With the decline in the number of teacher-librarians in schools it is difficult to hit the target when promoting resources and events in schools.  The crowded curriculum in schools does not allow for as much use of our Travelling Suitcase resources as we would like. As a not for profit organisation we rely on the time given generously by volunteers. They are a limited resource. Without paid staff to apply for funding and develop programs it is difficult to expand.

What advice can you offer to aspiring authors?

My advice to aspiring authors is to read widely, understand what children are interested in reading, find out what publishers are looking for, learn what you need to do to submit your story or illustrations and like any craft, practice your skills, build writing stamina.  Something as simple as knowing that most picture books have 32 pages including title page and verso seems obvious, but I recently sat with someone who thought she was ready to send something to the publisher and proudly showed me 17 double page spreads, i.e. 34 pages , no title page or verso in the picture! Back to the drawing board for her.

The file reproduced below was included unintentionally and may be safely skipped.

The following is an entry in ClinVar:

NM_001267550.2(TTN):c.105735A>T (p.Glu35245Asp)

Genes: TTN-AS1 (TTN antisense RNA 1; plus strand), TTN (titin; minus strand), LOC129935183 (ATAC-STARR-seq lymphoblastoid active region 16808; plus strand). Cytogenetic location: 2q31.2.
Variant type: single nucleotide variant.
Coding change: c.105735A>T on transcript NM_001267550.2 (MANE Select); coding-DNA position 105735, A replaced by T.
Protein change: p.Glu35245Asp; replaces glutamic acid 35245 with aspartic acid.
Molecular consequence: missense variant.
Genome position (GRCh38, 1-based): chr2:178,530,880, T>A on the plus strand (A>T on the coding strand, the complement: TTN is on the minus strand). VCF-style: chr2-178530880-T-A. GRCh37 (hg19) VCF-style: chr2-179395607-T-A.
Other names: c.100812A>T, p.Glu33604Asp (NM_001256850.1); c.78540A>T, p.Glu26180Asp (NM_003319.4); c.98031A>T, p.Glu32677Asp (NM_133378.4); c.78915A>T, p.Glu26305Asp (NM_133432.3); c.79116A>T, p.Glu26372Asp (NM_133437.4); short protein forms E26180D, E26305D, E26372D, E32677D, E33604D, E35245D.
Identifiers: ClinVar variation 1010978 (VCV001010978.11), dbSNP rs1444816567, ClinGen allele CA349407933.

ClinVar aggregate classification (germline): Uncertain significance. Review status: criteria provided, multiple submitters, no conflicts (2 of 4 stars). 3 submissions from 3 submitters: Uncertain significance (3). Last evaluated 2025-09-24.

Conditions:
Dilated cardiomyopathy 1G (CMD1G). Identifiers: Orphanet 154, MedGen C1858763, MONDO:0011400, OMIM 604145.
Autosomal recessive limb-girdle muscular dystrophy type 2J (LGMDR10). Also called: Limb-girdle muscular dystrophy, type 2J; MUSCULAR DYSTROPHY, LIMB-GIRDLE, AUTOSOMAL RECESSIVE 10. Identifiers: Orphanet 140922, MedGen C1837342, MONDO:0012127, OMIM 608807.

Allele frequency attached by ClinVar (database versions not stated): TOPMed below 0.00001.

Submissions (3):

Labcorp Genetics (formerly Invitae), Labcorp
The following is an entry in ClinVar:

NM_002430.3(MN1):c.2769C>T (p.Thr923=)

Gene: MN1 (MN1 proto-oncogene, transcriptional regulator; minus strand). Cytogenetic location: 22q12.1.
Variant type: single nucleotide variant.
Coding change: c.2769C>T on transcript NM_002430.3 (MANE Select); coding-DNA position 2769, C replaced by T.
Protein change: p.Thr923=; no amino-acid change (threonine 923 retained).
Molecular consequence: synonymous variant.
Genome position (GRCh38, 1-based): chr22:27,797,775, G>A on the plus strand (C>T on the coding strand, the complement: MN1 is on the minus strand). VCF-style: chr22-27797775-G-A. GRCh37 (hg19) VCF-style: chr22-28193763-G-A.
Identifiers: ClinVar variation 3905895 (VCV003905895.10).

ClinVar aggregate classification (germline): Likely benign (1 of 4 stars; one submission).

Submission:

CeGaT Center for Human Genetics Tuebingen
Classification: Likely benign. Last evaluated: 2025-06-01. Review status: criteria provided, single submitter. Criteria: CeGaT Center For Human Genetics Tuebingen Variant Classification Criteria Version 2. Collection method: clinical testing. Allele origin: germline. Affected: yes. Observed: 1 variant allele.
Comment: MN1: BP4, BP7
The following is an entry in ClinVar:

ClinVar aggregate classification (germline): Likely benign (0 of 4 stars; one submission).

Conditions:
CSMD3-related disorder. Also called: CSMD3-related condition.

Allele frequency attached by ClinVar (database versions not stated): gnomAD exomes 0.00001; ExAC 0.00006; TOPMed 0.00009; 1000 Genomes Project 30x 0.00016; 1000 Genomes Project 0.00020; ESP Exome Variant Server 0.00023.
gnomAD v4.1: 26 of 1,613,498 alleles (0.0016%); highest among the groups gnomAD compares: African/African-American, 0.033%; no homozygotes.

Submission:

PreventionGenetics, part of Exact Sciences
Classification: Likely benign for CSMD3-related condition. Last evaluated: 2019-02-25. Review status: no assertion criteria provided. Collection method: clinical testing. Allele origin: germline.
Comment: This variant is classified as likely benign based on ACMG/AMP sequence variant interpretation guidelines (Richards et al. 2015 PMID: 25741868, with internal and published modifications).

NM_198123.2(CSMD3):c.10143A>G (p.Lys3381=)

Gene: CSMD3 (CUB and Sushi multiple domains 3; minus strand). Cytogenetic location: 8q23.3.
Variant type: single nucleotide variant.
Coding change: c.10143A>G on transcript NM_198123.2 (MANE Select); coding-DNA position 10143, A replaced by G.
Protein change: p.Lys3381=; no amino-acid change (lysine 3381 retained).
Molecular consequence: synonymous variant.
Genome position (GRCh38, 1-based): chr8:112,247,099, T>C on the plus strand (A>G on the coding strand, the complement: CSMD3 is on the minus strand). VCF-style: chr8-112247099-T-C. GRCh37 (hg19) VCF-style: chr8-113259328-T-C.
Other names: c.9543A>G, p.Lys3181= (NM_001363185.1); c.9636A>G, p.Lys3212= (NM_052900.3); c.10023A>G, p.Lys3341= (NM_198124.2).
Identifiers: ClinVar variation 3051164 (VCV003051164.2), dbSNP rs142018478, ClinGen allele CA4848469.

What is your definition of success?

Bums on seats, joy on the faces of children, positive feedback, seeing others succeeding with your help.

What is your ultimate goal for Book Links?

To acquire a world class building designed specifically for children, in which they can explore story in many forms; books, story-telling, illustration, film, puppets, drama, dance,   open to the public as part of cultural tourism and visited by members of the community, schools and tourists.

To be able to deliver programs such as author tours and writing workshops to regional Queensland.

To contribute to the development of the children’s literature industry in Qld.

How can people join?

People can join as an individual, family or corporate member by visiting our website.  Membership fees currently help cover costs of our space in the Queensland Writers Centre where we currently reside, rooms used for meetings and insurance as well as subsidising events, especially for children.

 Contact Book Links